On April 11th, 2013 a strong cold front pushed through the region leading to severe weather for the Tennessee Valley! A line of showers and strong storms developed out ahead of the front and progressed through the region during the afternoon and evening hours. Thanks to the tight pressure gradient associated with this system, winds were very strong. As the storms slowly progressed eastward they intensified to severe thunderstorms.

Residents Clean Up After Storm

Damaging straight-line winds were the primary threat from these storms as they moved over communities. The storm motion was slow leading to a flooding threat. The environment had plenty of moisture for these storms to tap into, leading to torrential rainfall for some. There were a total of two tornadoes that touched down during this severe weather event. Both occurred in Madison County and were associated with the same storm!

The first tornado touched down south of Huntsville, west of Grissom Highschool, and traveled northeast nearly 2 miles before lifting near Bailey Cove Road. This weak short-lived tornado was on the ground for three minutes, but in that short time frame produced damage to structures and trees. Trees were uprooted and snapped in the area the tornado touched down, the west side of the Memorial Parkway. Some businesses sustained roof and signage damage, this is where it is believed the tornado was the strongest. The peak winds were estimated to be about 90 mph, thankfully there were no reported fatalities or injuries.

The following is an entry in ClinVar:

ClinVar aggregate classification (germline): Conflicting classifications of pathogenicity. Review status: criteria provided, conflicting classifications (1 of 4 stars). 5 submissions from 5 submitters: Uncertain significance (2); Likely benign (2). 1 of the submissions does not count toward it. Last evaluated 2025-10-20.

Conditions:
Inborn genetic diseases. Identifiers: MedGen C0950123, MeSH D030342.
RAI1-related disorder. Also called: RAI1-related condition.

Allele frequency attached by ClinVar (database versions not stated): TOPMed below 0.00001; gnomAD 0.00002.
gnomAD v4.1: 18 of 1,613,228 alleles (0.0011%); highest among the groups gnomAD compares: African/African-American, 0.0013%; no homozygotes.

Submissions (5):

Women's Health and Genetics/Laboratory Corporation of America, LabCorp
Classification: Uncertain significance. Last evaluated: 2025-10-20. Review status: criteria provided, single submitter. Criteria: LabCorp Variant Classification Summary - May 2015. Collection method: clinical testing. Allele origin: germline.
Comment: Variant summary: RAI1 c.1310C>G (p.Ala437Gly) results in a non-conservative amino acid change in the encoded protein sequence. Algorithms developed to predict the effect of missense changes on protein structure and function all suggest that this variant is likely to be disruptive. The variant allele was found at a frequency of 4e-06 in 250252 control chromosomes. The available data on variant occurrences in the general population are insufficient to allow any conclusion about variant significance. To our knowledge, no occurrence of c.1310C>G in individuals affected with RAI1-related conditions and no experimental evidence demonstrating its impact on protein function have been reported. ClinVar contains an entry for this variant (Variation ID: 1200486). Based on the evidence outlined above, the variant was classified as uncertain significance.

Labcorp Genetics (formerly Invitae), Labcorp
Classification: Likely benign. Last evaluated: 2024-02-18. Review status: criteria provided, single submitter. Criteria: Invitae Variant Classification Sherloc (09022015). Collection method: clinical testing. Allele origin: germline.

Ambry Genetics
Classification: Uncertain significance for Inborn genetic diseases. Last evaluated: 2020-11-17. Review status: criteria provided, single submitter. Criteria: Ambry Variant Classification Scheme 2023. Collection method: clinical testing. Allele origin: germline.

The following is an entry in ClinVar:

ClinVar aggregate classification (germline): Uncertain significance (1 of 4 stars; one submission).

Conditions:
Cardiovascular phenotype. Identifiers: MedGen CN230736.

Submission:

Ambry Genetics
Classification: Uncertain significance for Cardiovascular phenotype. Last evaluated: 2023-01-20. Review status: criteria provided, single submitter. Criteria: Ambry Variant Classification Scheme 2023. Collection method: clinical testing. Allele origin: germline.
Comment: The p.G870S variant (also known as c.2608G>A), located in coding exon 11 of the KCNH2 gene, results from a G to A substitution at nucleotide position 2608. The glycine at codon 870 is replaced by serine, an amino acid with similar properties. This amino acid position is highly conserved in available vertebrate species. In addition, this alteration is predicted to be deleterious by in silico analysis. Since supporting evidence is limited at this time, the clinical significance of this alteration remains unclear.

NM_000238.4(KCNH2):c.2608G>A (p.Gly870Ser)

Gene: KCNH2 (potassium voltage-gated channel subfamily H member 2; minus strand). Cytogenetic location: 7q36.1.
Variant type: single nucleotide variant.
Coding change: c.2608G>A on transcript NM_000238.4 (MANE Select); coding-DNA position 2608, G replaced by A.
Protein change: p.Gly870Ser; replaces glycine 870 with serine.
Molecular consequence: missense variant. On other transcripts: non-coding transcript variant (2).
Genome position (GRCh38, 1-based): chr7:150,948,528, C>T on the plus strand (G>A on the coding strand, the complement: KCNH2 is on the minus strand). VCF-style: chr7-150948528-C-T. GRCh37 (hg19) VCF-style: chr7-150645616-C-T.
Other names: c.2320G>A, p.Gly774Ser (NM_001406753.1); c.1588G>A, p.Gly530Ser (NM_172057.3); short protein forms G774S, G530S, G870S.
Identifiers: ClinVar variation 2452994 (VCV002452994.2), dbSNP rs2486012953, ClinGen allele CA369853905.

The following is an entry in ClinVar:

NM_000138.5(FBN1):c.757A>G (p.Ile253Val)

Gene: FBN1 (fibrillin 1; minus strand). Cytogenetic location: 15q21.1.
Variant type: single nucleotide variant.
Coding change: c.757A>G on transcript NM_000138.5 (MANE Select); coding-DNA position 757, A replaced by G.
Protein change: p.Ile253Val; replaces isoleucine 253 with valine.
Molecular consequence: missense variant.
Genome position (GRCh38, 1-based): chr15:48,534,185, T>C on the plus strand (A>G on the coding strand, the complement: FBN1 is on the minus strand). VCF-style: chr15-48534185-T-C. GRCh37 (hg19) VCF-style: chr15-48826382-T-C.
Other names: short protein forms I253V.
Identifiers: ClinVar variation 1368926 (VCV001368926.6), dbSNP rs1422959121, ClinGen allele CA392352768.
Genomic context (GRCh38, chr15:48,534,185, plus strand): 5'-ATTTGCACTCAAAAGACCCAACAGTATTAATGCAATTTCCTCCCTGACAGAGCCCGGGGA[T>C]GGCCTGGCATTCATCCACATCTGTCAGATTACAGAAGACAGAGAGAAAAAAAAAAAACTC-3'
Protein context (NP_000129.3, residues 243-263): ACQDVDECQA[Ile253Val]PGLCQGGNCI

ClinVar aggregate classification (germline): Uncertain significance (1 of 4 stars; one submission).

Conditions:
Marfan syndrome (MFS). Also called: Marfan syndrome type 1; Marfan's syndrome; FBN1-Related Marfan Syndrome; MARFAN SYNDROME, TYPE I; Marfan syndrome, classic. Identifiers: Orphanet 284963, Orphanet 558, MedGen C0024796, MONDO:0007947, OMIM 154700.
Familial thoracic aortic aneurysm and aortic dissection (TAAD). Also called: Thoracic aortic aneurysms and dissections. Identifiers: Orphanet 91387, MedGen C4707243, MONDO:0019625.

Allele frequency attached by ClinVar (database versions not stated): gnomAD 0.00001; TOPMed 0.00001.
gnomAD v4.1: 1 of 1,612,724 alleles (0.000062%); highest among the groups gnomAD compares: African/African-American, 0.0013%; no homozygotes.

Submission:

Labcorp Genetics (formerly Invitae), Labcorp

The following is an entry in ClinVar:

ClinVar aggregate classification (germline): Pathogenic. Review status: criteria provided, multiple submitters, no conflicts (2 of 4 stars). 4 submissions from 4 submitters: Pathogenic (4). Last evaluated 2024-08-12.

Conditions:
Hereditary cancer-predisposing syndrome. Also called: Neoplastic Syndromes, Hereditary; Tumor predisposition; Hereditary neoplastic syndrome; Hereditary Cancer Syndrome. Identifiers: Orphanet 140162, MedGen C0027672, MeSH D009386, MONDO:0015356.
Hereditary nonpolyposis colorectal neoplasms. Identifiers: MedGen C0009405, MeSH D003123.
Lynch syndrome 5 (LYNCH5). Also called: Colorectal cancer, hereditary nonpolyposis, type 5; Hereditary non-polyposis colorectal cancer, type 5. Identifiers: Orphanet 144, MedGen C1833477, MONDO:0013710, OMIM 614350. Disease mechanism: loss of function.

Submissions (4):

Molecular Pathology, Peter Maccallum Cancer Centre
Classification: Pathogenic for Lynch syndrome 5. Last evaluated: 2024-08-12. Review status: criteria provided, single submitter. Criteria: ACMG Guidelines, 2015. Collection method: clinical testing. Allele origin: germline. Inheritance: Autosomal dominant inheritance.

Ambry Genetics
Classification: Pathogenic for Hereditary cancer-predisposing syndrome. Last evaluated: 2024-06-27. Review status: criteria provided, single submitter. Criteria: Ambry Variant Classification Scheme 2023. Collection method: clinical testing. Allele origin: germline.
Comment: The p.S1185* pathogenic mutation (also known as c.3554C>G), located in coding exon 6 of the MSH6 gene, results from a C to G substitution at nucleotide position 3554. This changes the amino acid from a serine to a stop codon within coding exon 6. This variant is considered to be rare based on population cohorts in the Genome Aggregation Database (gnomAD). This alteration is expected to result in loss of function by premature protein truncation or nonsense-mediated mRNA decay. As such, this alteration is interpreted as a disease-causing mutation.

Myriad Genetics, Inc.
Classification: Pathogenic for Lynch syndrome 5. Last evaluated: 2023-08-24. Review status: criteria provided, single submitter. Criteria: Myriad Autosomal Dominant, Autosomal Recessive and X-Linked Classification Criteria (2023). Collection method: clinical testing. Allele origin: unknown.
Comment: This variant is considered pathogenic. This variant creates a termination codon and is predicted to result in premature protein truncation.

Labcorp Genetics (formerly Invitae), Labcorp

Two Tornadoes Responsible For Damage

The second EF-1 tornado touched down minutes after the first and was associated with the same area of rotation. This short-lived tornado touched down in the Dug Hill community and had about a mile-long damage path. Thankfully, the area the tornado moved through was a mainly wooded area. Numerous trees were snapped and uprooted. Before the tornado lifted, it ripped a roof off a barn, this was the only reported structural damage. The peak winds were estimated to be around 105 mph.

For more details head over to the National Weather Service in Huntsville page.